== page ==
This year’s Nobel Peace Prize was awarded to Nadia Murad and Dr. Denis Mukwege. This award brings much needed attention to the human rights abuses encountered by women in war-torn countries. Murad is an Iraqi Yazidi who was tortured and raped by Islamic State militants. She subsequently led a campaign highlighting the plight of the Yazidi people. Mukwege is a gynecologist in the Democratic Republic of Congo and founder of the Mukwege Foundation. Along with his colleagues, he has attended to the needs of women in warzones, has treated thousands of victims of sexual violence, and is working tirelessly to end sexual violence as a weapon of war.

CinemArena in Africa seeks to inform migrants about risks 11 October 2018

A project by the Italian Foreign Ministry, in collaboration with the International Organization for Migration and the Italian Interior Ministry, aims to educate potential migrants in small villages in Africa about the dangers of undertaking the migrant journey. The project, CinemArena, uses film as the medium for raising awareness.


Cities Need to Welcome—Not Resist—Refugees 2 October 2018

Venezuela´s monumental political and economic crisis is threatening to bring cities across Latin America to their knees. More than 2.3 million Venezuelans—roughly 7 percent of the country´s population—have fled since 2014. Many are seeking sanctuary in towns and cities in Brazil, Chile, Colombia, Ecuador, and Peru. At one point earlier this year, up to 5,000 asylum seekers and forced migrants were crossing the Venezuelan border every day; many of them ended up on the streets of South America´s poorest border towns, which are ill-prepared to handle them.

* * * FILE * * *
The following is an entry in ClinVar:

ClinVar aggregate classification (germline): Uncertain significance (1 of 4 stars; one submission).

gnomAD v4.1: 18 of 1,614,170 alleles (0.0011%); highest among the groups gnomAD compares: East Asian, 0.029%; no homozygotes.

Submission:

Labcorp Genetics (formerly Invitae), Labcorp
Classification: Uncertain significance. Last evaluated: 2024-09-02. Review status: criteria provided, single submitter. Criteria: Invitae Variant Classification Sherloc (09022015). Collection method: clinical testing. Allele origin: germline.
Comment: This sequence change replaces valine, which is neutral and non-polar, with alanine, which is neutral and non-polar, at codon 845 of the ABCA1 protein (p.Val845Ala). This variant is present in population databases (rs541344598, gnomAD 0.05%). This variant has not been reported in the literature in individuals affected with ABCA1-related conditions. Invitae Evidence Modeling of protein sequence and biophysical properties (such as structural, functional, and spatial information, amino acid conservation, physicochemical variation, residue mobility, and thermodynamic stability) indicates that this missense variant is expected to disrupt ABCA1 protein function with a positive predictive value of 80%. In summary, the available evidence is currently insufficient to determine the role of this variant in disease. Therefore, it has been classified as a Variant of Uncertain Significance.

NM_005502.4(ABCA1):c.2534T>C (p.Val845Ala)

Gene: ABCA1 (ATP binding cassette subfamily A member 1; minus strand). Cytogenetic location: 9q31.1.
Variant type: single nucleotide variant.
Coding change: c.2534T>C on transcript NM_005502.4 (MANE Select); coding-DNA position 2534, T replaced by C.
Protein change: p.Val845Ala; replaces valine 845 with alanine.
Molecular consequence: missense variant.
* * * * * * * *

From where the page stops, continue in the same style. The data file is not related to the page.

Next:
How many people are on the move around the world? 11 October 2018

Migrants, expats, asylum seekers, refugees, internally displaced persons (IDPs) — what are the differences? These are loaded words because they often suggest a backstory or motive that may be inaccurate. According to the 1951 United Nations refugee convention, the difference between refugees and asylum seekers is clear. An asylum seeker has left their country and is seeking protection from persecution. A refugee has already received such protection.

Tags: africa; xenophobia    human mobility    refugees;migrants   

Categorised in: Press Review